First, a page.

Rarγ in particular has been associated with regulating PD limb duplications (Pecorino et al., 1996). Our results show that RA-induced PD duplication increased Rarγ expression to 1.62-fold higher than controls (cluster 3) versus 1.30-fold in LE135-treated limbs. qPCR supports this finding and shows that RARα and RARβ are not upregulated in either treatment group (Fig. 2G). Previous work has shown that activation of RARδ alone, which is homologous to human RARγ, was able to proximalize cells whereas RARα and RARβ were incapable (Pecorino et al., 1996). To test whether activation of RARγ is also capable of proximalizing entire limb blastemas, we treated early blastemas with a potent RARγ selective agonist, CD1530. We find that RARγ agonist treatment of early limb blastemas was capable of mimicking RA treatment by generating PD duplications to the shoulder level (n=2; Fig. 2H). This result supports the hypothesis that RARγ is the key RAR regulating the PD limb axis during limb regeneration, although a more thorough analysis of other RAR agonists and antagonists is clearly needed to support this claim.
Gene transcriptional responses associated with limb truncations
RARβ antagonism inhibited limb growth leading to limb truncation during development and regeneration. Genes associated with limb truncation were found mainly in cluster 1 (Table S1). The first striking feature of cluster 1 is that it contains genes involved in skeletal formation and remodeling including the osteoblast master regulator gene Sp7, which is higher after RARβ antagonism (FC=+1.77 after LE135 treatment versus FC=+1.07 after RA treatment). Other genes known to be upregulated after osteoclastogenesis included tank (Maruyama et al., 2012) (FC=+1.51 after LE135 treatment), and lipid mediators including Alox5 (cluster 5), Alox15b and Aloxe3. In mammals, loss of lipid mediators Alox5 and Alox15b leads to an increase in bone, and increase of the activity of these lipid mediators decreases bone density (O'Connor et al., 2014). Other gene expression patterns were suggestive for an effect on skeletal progenitor differentiation including a FC of +2.2 of Tgfβ2 in LE135-treated limbs (FC=+1.73 in RA treated), a FC of +1.47 of Tgfβ1 in LE135-treated limbs (FC=+3.30 in RA treated), and a significant downregulation of Bmpr1b (FC=−2.57 in LE135 and FC=−1.77 in RA-treated limbs). Although most differences between RARβ antagonism and RA-induced PD duplication were quantitative in nature, it seems that gene expression patterns were skewed towards a transcriptional program leading to skeletal regression.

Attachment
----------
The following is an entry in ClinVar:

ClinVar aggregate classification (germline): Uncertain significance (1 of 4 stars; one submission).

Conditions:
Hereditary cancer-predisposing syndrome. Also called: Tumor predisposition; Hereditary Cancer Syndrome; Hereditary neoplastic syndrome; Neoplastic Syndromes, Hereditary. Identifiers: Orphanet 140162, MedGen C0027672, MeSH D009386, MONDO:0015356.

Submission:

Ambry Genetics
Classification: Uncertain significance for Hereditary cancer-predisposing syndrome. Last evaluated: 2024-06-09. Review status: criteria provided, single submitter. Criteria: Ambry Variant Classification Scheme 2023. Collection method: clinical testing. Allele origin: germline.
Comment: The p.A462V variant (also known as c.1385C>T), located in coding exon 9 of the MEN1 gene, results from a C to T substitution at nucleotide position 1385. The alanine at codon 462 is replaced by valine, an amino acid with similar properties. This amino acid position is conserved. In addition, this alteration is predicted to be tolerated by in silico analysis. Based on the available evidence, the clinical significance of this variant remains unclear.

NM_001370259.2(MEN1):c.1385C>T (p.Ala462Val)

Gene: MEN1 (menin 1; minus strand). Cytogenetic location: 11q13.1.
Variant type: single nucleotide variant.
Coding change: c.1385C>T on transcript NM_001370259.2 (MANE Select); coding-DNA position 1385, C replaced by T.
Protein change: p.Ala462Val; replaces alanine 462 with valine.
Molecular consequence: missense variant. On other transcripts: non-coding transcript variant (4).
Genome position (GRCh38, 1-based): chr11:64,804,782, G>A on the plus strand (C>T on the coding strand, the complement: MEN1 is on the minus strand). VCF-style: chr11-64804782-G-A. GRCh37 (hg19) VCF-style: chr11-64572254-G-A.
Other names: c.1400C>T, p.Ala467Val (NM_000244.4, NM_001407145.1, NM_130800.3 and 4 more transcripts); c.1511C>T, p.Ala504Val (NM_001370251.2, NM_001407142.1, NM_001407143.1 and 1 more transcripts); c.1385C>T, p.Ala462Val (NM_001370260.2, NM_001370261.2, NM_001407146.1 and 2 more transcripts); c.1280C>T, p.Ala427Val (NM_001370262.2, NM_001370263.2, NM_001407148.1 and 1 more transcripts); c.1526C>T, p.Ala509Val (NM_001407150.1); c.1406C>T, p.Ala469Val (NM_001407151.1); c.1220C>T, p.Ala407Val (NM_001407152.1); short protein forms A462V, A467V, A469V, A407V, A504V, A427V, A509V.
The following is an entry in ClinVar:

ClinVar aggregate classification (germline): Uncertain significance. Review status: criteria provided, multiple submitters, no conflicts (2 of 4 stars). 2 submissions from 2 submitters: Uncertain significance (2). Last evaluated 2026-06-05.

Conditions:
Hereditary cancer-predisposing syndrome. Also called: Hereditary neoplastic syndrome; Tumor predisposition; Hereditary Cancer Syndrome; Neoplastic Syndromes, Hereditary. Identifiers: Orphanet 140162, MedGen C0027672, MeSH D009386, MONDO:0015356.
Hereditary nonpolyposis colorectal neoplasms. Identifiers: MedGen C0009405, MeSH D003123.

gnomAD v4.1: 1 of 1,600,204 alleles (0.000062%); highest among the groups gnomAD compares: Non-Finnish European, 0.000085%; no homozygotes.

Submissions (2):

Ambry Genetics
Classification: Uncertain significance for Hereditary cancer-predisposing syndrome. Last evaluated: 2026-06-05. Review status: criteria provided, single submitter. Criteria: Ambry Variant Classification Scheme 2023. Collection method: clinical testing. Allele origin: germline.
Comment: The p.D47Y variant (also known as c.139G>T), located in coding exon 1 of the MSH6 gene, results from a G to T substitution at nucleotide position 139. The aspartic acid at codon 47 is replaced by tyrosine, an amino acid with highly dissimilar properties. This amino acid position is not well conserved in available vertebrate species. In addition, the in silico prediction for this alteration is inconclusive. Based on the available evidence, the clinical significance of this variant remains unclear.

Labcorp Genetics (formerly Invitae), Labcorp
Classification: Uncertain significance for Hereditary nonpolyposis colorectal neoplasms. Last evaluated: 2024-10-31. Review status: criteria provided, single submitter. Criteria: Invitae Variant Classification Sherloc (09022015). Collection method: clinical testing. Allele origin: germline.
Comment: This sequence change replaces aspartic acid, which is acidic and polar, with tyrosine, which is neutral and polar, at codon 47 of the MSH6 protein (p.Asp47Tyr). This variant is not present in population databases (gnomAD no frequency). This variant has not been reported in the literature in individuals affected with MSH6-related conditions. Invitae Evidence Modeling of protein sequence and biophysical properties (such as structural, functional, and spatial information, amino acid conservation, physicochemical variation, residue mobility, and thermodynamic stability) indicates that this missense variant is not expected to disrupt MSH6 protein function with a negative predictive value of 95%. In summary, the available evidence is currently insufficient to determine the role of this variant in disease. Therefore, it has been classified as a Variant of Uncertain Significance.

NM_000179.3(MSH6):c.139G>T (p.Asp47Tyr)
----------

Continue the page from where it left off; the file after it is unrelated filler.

RARβ antagonism induces a loss of long bone integrity
Considering the lack of skeletal differentiation that occurs in regenerating limbs after RARβ antagonism, we next investigated whether RARβ antagonism has an impact on uninjured bone integrity. RARβ antagonism led to a permanent shrunken limb phenotype (Fig. 3A-C). After 21 days of treatment in smaller animals, severe shrinking occurred [n=8 controls, snout to vent length (SVL)=2.5, TL=4.8, control stylopod+autopod=5.33±0.58 s.d., treated stylopod+autopod=2.49±0.82 s.d.; Student's t-test, two-tailed; P<0.001]. Integrity of long bones was strikingly impacted compared with untreated limbs, which was associated with an increase in RARE-EGFP reporter activity in long bones, epidermis and nerve axons (Fig. 3D), suggesting that the effect of LE135 could be partially cell intrinsic. Effects of RARβ antagonism included a compaction of the metaphysis and diaphysis with little effect on the epiphysis and an increase in osteoclasts within the diaphysis of bones (Fig. 3F,G). Defects were clearly apparent after microCT evaluation at 12 days of treatment, although no significant decrease in radius/ulna length could be observed at this point. Overall, the loss of bone homeostasis is consistent with gene expression profiles described in the results section above. Animals had an excess amount of skin, suggesting that degeneration was specific to the skeleton (Fig. 3H versus 3I). Furthermore, the cartilaginous epiphysis of treated limbs and carpals of the hands were of normal size (Fig. 3A versus 3B) suggesting degeneration of differentiated chondrocytes. Overall, long bone degeneration caused by RARβ antagonism seems to be due to an active transcriptional response within the differentiating skeletal cells, which is associated with significant osteoclastogenesis.
RARβ antagonism negatively impacts vertebral growth and epimorphic tail regeneration
We next investigated whether the negative impact of RAR perturbation was specific to the limb. LE135 treatment for 21 days resulted in scoliosis of the spine demonstrating that the effects of RARβ antagonism also occurred in other skeletal tissues (Fig. 4A-C). RARE-EGFP animals show that RA reporter activity is minimal in the uninjured spinal column, except in spinal cord axons and a few cartilage cells (Fig. 4D). Upon RARβ antagonism, reporter activity increased in chondrocytes surrounding the spinal cord, especially in the dorsal chondrification center of the neural arch (Fig. 4E). In contrast, RA treatment induced reporter activity primarily in neural progenitor cells of the spinal cord, some white matter cells, the neural meninges, and cells resembling fibroblasts in the muscle (Fig. 4F). Altogether, these data strongly suggest that RARβ antagonism induces a specific RA-transcriptional response in skeletal tissue, which leads to a loss of skeletal integrity, possibly through a loss of homeostatic regenerative ability. RA induces a more specific response in fibroblastic cells, supporting the idea that RA specifically reprograms fibroblast cell identity.